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B. State court procedural history

1. Willoughby's direct appeal to the Kentucky Supreme Court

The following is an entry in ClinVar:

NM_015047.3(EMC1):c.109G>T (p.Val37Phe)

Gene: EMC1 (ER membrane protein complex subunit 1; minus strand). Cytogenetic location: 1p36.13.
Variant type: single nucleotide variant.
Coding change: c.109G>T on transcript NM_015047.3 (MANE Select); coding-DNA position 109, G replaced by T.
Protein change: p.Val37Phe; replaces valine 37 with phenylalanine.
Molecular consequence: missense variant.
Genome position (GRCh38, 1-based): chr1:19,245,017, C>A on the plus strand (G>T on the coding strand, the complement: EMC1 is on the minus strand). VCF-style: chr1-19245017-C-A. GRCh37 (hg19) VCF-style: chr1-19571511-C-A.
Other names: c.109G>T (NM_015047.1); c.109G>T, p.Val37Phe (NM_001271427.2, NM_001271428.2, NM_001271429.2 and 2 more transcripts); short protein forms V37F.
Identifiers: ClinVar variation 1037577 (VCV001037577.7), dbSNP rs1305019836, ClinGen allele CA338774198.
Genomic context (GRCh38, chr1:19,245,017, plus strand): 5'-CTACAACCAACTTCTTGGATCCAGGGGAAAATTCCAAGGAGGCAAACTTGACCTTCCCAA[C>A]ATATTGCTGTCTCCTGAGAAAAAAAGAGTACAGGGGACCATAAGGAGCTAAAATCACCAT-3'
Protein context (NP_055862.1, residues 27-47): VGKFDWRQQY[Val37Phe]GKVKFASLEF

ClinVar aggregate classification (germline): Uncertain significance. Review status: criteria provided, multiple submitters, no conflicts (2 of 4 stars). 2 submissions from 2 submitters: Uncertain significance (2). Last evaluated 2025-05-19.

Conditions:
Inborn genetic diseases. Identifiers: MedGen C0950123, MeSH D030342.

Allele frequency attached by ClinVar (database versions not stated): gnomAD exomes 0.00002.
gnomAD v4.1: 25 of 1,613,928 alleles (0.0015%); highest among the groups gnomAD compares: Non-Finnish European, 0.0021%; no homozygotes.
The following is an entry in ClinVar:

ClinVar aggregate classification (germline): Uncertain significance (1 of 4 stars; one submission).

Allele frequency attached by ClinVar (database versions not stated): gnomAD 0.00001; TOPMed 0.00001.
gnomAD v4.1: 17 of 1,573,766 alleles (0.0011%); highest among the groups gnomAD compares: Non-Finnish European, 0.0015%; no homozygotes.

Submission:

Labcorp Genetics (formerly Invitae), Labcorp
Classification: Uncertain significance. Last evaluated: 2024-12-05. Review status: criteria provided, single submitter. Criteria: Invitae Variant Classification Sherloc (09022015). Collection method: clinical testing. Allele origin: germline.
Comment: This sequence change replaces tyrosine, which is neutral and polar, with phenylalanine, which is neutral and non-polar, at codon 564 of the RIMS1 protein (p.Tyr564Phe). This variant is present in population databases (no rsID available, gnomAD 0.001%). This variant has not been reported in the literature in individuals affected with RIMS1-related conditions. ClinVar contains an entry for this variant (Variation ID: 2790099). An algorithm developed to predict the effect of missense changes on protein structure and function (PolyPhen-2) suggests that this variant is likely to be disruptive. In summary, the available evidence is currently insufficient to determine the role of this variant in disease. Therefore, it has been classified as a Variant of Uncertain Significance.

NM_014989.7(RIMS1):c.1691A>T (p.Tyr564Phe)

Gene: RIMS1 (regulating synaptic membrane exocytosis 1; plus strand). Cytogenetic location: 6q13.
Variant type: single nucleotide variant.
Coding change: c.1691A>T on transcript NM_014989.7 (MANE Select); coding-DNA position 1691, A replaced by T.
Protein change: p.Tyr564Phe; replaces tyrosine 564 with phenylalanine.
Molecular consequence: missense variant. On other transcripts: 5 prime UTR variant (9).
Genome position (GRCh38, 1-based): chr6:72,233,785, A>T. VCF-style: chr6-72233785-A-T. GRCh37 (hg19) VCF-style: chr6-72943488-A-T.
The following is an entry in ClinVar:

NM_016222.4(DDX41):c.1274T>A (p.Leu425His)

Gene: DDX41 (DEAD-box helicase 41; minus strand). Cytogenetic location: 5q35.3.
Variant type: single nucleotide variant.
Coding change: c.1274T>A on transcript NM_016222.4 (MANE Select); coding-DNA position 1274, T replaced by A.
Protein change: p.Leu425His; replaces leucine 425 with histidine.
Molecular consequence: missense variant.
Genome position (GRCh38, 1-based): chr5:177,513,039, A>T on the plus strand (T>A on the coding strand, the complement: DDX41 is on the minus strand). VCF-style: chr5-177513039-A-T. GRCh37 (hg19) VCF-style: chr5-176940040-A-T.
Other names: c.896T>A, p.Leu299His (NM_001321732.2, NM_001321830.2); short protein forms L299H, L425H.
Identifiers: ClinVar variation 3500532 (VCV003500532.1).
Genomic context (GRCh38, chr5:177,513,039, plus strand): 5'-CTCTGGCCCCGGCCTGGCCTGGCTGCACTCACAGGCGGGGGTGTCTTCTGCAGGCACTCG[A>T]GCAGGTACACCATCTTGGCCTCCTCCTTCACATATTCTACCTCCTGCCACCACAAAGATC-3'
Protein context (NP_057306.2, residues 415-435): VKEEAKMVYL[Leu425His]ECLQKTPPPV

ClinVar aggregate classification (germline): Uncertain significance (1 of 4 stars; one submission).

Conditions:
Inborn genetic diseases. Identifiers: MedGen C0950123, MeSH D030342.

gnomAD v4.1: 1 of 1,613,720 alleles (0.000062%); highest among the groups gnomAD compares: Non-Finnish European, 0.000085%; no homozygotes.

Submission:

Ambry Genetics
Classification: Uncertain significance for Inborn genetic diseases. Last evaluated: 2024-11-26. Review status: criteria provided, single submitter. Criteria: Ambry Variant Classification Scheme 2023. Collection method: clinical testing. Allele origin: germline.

Willoughby appealed his conviction to the Kentucky Supreme Court, raising thirty assignments of error. The Kentucky Supreme Court consolidated Willoughby's appeal with his co-Defendant's, Leif Halvorsen, for consideration. After thoroughly reviewing the issues raised on appeal, the Supreme Court held that: (1) Willoughby's rights were not violated by the prosecutor's comments that the jury's sentencing decision was a "recommendation"; (2) the "combination" jury instruction did not deprive Willoughby of due process; (3) the "combination" jury instruction did not deprive Willoughby of his right to a unanimous verdict; (4) the trial court...